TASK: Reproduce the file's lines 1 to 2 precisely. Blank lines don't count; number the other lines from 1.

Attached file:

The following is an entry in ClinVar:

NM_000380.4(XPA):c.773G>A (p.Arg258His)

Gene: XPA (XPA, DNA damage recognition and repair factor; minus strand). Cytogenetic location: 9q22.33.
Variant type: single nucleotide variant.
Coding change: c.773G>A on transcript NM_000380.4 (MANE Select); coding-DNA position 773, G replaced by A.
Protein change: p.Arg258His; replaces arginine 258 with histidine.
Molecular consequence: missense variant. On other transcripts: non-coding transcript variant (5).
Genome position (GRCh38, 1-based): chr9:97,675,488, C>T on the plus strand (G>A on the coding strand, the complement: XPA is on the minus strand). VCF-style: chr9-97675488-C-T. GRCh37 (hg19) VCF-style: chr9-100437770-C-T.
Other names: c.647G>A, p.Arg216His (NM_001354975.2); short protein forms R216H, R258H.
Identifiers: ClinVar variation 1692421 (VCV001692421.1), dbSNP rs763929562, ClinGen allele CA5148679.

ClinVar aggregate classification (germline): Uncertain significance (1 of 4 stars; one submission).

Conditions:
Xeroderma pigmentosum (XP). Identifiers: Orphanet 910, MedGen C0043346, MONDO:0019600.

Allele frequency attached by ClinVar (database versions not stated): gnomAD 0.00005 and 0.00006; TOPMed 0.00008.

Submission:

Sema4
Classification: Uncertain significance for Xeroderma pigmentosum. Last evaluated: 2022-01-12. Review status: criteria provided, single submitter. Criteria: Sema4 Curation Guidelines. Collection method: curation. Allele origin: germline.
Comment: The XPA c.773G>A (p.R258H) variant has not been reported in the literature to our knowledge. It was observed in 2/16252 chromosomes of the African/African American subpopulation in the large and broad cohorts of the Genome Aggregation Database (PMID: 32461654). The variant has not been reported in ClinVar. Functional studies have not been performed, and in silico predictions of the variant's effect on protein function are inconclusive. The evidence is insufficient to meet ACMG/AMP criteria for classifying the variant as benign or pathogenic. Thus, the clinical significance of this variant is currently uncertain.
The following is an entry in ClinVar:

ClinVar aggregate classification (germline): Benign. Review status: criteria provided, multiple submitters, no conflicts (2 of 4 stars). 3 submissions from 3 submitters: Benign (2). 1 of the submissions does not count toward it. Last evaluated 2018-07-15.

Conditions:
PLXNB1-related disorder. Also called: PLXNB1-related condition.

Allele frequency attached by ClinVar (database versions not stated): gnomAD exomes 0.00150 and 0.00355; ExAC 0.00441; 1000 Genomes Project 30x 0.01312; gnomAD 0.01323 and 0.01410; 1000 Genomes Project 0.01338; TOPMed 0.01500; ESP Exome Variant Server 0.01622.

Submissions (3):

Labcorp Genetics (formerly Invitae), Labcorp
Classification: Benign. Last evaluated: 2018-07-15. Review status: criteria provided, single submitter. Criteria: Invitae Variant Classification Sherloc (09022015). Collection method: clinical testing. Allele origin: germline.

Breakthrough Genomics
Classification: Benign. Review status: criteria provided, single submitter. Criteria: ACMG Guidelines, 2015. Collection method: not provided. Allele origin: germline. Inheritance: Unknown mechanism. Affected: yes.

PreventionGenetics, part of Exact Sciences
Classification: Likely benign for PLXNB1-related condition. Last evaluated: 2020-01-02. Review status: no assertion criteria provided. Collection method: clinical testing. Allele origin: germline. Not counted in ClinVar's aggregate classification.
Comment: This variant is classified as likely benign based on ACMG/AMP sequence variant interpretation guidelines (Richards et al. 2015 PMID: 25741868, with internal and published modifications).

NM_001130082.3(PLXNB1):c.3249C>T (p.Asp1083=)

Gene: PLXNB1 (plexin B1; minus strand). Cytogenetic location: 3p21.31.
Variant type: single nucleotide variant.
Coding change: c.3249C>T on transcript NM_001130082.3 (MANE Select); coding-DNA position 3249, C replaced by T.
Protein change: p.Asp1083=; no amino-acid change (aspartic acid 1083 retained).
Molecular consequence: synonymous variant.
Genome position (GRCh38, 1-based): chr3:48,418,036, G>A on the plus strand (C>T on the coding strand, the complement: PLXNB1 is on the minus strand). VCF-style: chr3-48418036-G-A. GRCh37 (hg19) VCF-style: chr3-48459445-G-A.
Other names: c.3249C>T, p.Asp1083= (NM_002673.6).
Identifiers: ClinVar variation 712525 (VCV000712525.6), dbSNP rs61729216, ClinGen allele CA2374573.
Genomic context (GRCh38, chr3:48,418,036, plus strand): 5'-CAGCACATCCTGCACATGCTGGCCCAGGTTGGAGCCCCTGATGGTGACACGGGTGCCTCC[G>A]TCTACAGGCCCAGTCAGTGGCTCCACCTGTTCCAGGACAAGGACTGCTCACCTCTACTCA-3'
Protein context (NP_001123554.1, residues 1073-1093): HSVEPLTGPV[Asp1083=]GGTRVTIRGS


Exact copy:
The following is an entry in ClinVar:

NM_000380.4(XPA):c.773G>A (p.Arg258His)